Monday, August 25, 2008

Making the Friendship Grade

I was just wondering what criteria people use to filter friends from non-friends.

When I meet someone whom I consider a potential friend (as opposed to a passer-by), the very first thing I try to discern is if they are Republican. If they are, I move on. If they're Libertarian, I'm keeping my eye on them: chances are not good. Socialists are rare but acceptable. ; ) The next thing I try to find out is if they are Christian*. If they are, they had better be really subdued about it and open-minded to non-Christians, otherwise I'm already over them.

I should add: I don't do this by asking directly, but by looking for ancillary evidence.

Politics for me trumps religion… not sure why. Besides, most people on the right are also Xian, anyway.

Actually, I guess hygiene trumps both of them. I just don't like smelly people. Sorry, it's a personal failing of mine. So it goes.

I guess the next level of my radar would be geekdom. Do they recognize Firefly references? Do they appreciate my quote from Big Trouble In Little China?

If they pass those three (four, providing they don't stink) litmus tests, they've got a good shot of being a friend of mine. : )

(*Yes, specifically Christian. I haven't met anyone from another religion that bothered me. When I do, maybe I'll expand my list.)

Monday, August 18, 2008

"Appropriate" is my new favourite word.

I've begun practicing Zen is more earnest since my last trip to Massachusetts. I like to think of my practice over the years as being comprised of a series of hurdles (mountains?) to overcome. That is, revelations seem to come in waves, and only after chewing on some particular concept over time.

At the moment, the concept upon which my teeth are gnawing is "appropriate action". This is a term that came up in the context of being in the moment: if you are truly aware, you will take appropriate action. ...This was the promise, anyway! This seems counter-intuitive, perhaps, because being truly aware requires being fully in the moment, with your thoughts focused neither on past transgressions or future possibilities. In essence, it is action without "thought", in the traditional sense. And I don't believe we (humans) are predisposed to acting appropriately without thought. Or so I fear. Rather, so go my thoughts on the matter. : )

And yet my judgment is premature, because being fully in the moment is, itself, so difficult to attain. Most of my thoughts, I have observed, are "future thoughts". Mostly, potential actions. I like to think, for example, about what I will write on my blog, or what it would be like to be a spiritual leader, or how I would defend myself against some kind of abuse, or how enjoyable it would be to get back to college, or what I'm going to draw next... Sure, I also think about past transgressions and how I might have responded to them. But I think I spend probably 65% of my time thinking about the future. One might claim that potential is my vice. : )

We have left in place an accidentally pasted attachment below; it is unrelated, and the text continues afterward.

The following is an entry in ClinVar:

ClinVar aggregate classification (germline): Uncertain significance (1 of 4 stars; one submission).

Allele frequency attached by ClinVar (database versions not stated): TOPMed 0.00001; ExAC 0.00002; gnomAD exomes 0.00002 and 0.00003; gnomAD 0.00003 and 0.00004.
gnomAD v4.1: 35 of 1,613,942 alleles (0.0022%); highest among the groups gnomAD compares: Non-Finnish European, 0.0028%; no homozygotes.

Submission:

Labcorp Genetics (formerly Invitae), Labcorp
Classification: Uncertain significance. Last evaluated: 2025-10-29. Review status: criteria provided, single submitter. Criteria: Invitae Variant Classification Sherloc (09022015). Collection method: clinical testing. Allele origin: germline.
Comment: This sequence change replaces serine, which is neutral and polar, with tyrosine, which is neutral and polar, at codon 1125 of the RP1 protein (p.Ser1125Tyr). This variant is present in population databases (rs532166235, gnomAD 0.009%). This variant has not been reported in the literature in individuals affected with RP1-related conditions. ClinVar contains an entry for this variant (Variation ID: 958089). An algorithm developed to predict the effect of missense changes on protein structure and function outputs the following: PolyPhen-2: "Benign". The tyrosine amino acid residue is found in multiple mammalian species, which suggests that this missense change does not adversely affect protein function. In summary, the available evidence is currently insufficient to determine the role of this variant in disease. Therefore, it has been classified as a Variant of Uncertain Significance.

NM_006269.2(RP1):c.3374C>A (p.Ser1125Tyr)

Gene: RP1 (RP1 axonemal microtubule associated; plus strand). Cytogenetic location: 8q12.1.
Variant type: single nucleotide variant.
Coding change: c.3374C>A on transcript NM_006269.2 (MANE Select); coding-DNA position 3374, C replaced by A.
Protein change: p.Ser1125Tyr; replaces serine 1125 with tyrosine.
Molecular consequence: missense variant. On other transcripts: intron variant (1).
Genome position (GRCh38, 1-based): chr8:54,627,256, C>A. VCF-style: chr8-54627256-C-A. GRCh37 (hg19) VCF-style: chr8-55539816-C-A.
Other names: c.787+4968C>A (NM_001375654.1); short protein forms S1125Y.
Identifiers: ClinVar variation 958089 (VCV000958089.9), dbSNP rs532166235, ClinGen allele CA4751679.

So anyway, what I continue to work on is being present, and watching this "appropriate action" come of it. Or not. It will be interesting to see. But I feel this is one of the tallest mountains I've yet climbed!

Thursday, August 14, 2008

Speaking of Choices and Happiness...

A wildly fascinating video about happiness. The conclusion (backed by scientific evidence) is that we manufacture happiness to suit our situation.

A lot more could be said on this subject (like the inverse effect for pessimists), but this is a great start:

Wednesday, August 13, 2008


We can easily be paralyzed by choice, living in our consumerist society.

It seems to me that the best path is to choose quickly, but not to be attached to your decision.  And that's not limited to being willing to change: it is--more importantly--not wasting your time imagining how much better the alternatives may have been.

That's very, very difficult.  It's extremely easy to be disappointed.

One of the benefits of zen, it seems, is an awareness that creates satisfaction.

[thoughts derived from a TED talk]

Tuesday, August 12, 2008

When Someone Says Something Nasty

...Ask, "what else could that have meant?"

Chances are good that they aren't attacking you, but reacting to something negative in their own life.  Try and figure out what that could be.

Monday, August 11, 2008


What you're focusing on was probably determined by a question. Sometimes it's an external questions, but you probably asked yourself something that led to your present focus.

Be mindful of the questions you ask yourself.

Don't Neglect Visualization

Picture something you want. Really imagine it, as clearly as possible.

Now make the picture bigger, brighter, sharper, and more appealing.

...Are you more motivated to get that thing?

Things I Learned Today

Better to say something "seems to me", rather than something "is". Example: turn "Robert Anton Wilson is an enthusiastic philanthropist" into "RAW seems like an enthusiastic philanthropist to me."

General Semantics may be an interesting thing to investigate, as an alternative to NLP.

I revisited the idea of confirmation bias. The effects of this seem to be enormous; worse, it seems that people grossly underestimate its effects. What we focus on seems to determine our reality. RAWilson said "we live our beliefs; we endure our reality". I love that phrase.

The LSD guy (forget his name) proposed that there were 24 neurological stereotypes. Further, people of one stereotype tend to congregate with others like them, and segregate themselves from others who aren't.

Three questions to ask before you do anything:
  1. What end result are you looking for?
  2. Why do you want to do this?
  3. So, what specifically are you going to do with those results in mind?